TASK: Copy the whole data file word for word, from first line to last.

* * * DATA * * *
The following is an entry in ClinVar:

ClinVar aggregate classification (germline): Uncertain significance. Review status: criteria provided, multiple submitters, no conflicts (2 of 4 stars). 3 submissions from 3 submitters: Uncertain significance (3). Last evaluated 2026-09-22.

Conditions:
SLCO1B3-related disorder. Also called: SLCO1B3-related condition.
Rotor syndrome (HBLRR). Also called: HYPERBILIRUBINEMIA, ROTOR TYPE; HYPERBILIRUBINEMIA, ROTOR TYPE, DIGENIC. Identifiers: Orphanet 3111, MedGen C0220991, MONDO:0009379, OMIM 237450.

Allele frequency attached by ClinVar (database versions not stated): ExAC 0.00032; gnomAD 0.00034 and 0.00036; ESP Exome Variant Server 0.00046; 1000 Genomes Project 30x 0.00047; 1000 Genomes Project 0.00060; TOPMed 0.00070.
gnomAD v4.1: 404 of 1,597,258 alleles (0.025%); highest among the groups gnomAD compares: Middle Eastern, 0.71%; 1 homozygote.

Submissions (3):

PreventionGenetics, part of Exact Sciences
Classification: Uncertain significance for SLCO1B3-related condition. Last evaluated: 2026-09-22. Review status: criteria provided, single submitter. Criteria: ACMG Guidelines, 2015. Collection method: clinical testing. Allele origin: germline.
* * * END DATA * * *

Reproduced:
The following is an entry in ClinVar:

ClinVar aggregate classification (germline): Uncertain significance. Review status: criteria provided, multiple submitters, no conflicts (2 of 4 stars). 3 submissions from 3 submitters: Uncertain significance (3). Last evaluated 2026-09-22.

Conditions:
SLCO1B3-related disorder. Also called: SLCO1B3-related condition.
Rotor syndrome (HBLRR). Also called: HYPERBILIRUBINEMIA, ROTOR TYPE; HYPERBILIRUBINEMIA, ROTOR TYPE, DIGENIC. Identifiers: Orphanet 3111, MedGen C0220991, MONDO:0009379, OMIM 237450.

Allele frequency attached by ClinVar (database versions not stated): ExAC 0.00032; gnomAD 0.00034 and 0.00036; ESP Exome Variant Server 0.00046; 1000 Genomes Project 30x 0.00047; 1000 Genomes Project 0.00060; TOPMed 0.00070.
gnomAD v4.1: 404 of 1,597,258 alleles (0.025%); highest among the groups gnomAD compares: Middle Eastern, 0.71%; 1 homozygote.

Submissions (3):

PreventionGenetics, part of Exact Sciences
Classification: Uncertain significance for SLCO1B3-related condition. Last evaluated: 2026-09-22. Review status: criteria provided, single submitter. Criteria: ACMG Guidelines, 2015. Collection method: clinical testing. Allele origin: germline.